As used herein, the term ""sequence alignment"" refers to a listing of multiple DNA or amino acid sequences and aligns them to highlight their similarities. The listings can be made using bioinformatics computer programs.
In context of this invention, the term "speciating primer pair" refers to a primer pair designed to produce a bioagent identifying amplicon with the diagnostic capability of identifying species members of a group of genera or a particular genus of bioagents. Primer pair number 769 (SEQ ID NOs: 26:121), for example, is a speciating primer pair used to identify subgroup and serotype members of the Adenoviridae family.
As used herein, a "sub-species characteristic" is a genetic characteristic that provides the means to distinguish two members of the same bioagent species. For example, one viral strain could be distinguished from another viral strain of the same species by possessing a genetic change (e.g., for example, a nucleotide deletion, addition or substitution) in one of the viral genes, such as the RNA-dependent RNA polymerase. Sub-species characteristics are responsible for the phenotypic differences among the different serotypes of adenoviruses.
As used herein, the term "target," refers to a nucleic acid sequence or structure to be detected or characterized. Thus, the "target" is sought to be sorted out from other nucleic acid sequences and contains a sequence that has at least partial complementarity with an oligonucleotide primer. The target nucleic acid may comprise single- or double-stranded DNA or RNA. A "segment" is defined as a region of nucleic acid within the target sequence.
The term "template" refers to a strand of nucleic acid on which a complementary copy is built from nucleoside triphosphates through the activity of a template-dependent nucleic acid polymerase. Within a duplex the template strand is, by convention, depicted and described as the "bottom" strand. Similarly, the non-template strand is often depicted and described as the "top" strand.
As used herein, the term "Tm" is used in reference to the "melting temperature." The melting temperature is the temperature at which a population of double-stranded nucleic acid molecules becomes half dissociated into single strands. Several equations for calculating the Tm of nucleic acids are well known in the art. As indicated by standard references, a simple estimate of the Tm value may be calculated by the equation: Tm=81.5+0.41(% G+C), when a nucleic acid is in aqueous solution at 1 M NaCl (see e.g., Anderson and Young, Quantitative Filter Hybridization, in Nucleic Acid Hybridization (1985). Other references (e.g., Allawi, H. T. & SantaLucia, J., Jr. Thermodynamics and NMR of internal G.T mismatches in DNA. Biochemistry 36, 10581-94 (1997) include more sophisticated computations which take structural and environmental, as well as sequence characteristics into account for the calculation of Tm.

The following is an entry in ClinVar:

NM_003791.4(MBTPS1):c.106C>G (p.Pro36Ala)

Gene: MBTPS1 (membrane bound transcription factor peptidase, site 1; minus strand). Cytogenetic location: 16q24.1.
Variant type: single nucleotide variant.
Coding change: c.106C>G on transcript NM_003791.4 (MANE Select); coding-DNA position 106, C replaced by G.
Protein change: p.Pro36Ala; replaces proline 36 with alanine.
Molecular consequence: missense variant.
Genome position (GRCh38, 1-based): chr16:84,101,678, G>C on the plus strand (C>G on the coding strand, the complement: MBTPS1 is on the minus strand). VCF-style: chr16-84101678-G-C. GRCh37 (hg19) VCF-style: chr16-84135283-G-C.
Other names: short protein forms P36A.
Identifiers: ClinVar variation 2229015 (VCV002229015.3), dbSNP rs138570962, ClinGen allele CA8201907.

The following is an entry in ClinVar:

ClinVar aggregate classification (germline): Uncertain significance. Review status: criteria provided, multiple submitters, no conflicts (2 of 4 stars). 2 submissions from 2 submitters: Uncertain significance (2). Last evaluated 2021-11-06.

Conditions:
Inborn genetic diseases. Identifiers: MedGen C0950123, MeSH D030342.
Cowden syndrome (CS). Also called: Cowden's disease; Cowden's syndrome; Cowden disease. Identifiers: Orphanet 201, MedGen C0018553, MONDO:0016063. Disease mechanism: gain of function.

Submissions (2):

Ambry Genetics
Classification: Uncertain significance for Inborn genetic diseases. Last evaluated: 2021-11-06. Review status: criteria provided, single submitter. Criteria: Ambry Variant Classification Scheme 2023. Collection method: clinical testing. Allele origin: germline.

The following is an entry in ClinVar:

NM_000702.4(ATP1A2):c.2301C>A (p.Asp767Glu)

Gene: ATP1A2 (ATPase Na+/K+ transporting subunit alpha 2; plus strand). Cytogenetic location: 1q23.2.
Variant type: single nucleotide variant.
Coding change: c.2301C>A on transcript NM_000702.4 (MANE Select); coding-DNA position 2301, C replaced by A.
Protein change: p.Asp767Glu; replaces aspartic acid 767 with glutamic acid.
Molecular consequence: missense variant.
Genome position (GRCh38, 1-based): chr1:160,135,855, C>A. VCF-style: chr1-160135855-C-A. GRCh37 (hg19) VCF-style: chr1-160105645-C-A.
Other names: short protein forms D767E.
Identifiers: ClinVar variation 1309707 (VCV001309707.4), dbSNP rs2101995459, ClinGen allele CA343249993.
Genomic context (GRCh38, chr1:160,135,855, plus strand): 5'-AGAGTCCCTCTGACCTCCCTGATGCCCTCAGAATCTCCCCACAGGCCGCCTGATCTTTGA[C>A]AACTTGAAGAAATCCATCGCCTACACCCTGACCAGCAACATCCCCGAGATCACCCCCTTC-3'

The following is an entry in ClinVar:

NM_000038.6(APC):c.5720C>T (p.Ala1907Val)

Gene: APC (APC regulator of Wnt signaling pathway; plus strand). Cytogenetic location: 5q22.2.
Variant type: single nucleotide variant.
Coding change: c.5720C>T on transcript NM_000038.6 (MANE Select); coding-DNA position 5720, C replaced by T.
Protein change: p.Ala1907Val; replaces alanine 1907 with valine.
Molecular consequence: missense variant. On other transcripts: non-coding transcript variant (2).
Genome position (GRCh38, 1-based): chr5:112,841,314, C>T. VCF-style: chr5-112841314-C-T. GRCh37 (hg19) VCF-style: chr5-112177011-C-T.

The term "triangulation genotyping analysis" refers to a method of genotyping a bioagent by measurement of molecular masses or base compositions of amplification products, corresponding to bioagent identifying amplicons, obtained by amplification of regions of more than one gene. In this sense, the term "triangulation" refers to a method of establishing the accuracy of information by comparing three or more types of independent points of view bearing on the same findings. Triangulation genotyping analysis carried out with a plurality of triangulation genotyping analysis primers yields a plurality of base compositions that then provide a pattern or "barcode" from which a species type can be assigned. The species type may represent a previously known sub-species or strain, or may be a previously unknown strain having a specific and previously unobserved base composition barcode indicating the existence of a previously unknown genotype.